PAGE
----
directions or principal components represent most of the variability then other directions are disregarded and hence dimensionality in data is greatly reduced. Principal components are a set of vectors in this space that decreasingly capture the variation seen in the points. The first principal component captures more variation than the second, and so on. Often in microarray datasets most variability can be accounted for by a small number of principal directions [

Multidimensional scaling (MDS) is a different approach to dimensionality reduction. Unlike PCA it does not start from the data, but rather uses the distance measures. It tries to locate the entities being compared in twoor three-dimensional space, as close as possible to the distances measured between the entities in the higher dimensional space [25,26].

Supervised techniques use prior knowledge right from the beginning and try to find properties that support that knowledge. Generally here the focus is on finding genes that can be used for grouping samples into clinically or biologically relevant classes rather than on identifying gene functions. This is done by employing classification algorithms the simplest of them being linear regression and K-nearest neighbor methods. In linear regression “least square fit” is used to define a threshold line or linear space. Then a new point is classified into groups depending upon whether it lies below or above this thresh old. The K-nearest neighbor technique can be used in both supervised and unsupervised manner but the use of this technique in supervised fashion to find genes directly with patterns that best match a designated query pattern.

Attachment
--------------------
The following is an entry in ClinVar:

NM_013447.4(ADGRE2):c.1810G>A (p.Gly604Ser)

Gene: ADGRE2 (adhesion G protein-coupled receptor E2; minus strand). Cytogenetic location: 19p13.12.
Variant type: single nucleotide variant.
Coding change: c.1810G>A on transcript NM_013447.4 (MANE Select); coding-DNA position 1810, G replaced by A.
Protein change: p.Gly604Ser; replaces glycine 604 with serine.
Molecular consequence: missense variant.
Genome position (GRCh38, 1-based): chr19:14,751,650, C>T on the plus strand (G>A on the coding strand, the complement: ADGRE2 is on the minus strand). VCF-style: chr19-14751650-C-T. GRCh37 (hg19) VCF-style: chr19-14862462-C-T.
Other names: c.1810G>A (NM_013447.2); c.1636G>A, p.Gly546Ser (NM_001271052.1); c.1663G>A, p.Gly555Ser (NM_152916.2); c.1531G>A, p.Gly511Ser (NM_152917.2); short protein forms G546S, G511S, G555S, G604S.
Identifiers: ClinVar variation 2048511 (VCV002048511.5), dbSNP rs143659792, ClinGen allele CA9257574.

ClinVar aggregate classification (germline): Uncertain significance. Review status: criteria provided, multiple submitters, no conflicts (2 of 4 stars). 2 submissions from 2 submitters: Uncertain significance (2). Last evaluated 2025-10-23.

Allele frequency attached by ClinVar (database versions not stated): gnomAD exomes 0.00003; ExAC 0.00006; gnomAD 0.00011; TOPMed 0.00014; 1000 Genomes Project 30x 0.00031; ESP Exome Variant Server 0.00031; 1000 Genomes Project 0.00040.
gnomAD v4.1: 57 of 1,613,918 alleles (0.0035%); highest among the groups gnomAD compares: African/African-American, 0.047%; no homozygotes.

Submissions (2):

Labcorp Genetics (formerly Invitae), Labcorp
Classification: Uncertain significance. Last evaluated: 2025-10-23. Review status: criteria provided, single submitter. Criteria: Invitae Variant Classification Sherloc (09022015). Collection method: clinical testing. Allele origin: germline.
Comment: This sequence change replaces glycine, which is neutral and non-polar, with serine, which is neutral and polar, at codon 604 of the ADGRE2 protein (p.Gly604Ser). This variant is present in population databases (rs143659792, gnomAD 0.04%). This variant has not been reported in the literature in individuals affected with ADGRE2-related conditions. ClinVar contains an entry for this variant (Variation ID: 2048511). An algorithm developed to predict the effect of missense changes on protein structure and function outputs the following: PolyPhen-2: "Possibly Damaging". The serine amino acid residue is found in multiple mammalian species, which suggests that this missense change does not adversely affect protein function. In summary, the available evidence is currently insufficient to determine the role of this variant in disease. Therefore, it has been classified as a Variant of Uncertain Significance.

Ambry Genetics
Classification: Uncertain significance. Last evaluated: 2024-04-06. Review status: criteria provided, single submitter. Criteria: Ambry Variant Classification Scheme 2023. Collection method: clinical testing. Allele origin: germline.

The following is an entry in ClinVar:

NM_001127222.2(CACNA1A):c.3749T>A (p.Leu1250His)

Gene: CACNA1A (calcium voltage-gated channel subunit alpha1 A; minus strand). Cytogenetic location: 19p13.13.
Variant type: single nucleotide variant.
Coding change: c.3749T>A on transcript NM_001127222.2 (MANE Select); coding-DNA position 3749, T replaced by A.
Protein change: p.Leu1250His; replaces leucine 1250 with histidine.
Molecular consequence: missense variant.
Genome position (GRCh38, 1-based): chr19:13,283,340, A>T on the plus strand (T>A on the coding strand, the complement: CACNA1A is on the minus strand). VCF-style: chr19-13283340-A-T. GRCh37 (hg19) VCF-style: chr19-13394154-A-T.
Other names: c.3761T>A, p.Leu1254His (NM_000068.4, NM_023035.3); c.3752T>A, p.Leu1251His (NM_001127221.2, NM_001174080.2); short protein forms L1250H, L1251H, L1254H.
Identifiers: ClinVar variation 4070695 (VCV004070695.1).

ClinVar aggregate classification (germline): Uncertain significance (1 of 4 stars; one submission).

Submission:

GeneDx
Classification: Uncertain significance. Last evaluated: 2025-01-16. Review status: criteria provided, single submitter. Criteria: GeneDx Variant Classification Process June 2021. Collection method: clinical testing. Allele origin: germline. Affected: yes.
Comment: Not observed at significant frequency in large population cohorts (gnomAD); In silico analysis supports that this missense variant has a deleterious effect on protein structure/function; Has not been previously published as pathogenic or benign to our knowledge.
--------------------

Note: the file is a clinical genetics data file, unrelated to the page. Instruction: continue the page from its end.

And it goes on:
The query pattern may be an ideal gene pattern for a given condition, i.e. a group of genes that are highly expressed in one condition and expressed at a very low level in another condition. All the genes that have been measured can then be compared to this ideal gene pattern and ranked by their similarity [27,28]. Although this technique results in genes that might individually split two sets of microarrays, it does not necessarily find the smallest set of genes that most accurately splits the two sets. In other words, a combination of the expression levels of two genes might split two conditions perfectly, but these two genes might not necessarily be the top two genes that are most similar to the idealized pattern.

Support vector machines (SVM) address the problem of finding combination of genes that better split sets of biological samples [^{2} and others can also be generated and used. It is possible even if genes A and B individually could not be used to separate the two sets of biological samples, together with the proper kernel function, they might successfully separate the two. In this technique each biological sample is considered as a point in multidimensional space, in which each dimension is a gene and the coordinates of each point is the expression level of that gene in the sample. Using SVM, this high-dimensional space gains even more dimensions representing the mathematical combinations of genes. The goal for SVM is to find a plane in this high-dimensional space that perfectly splits two or more sets of biological samples. Using this technique, the resulting plane has the largest possible margin from samples in the two conditions, therefore avoiding data over-fitting [^{2} < 20, where A and B are expression levels of genes. SVM might be the most accurate way to separate two diseases but the biological significance of such functions is not always intuitive.

All The analytical techniques discussed so far end with a list of genes which would be meaningless without a biological context, this may be provided by using Gene Ontology (GO), an expert-curated database which assigns genes to various functional categories. GO is designed as a formal representation of biological knowledge, as it relates to genes and gene products [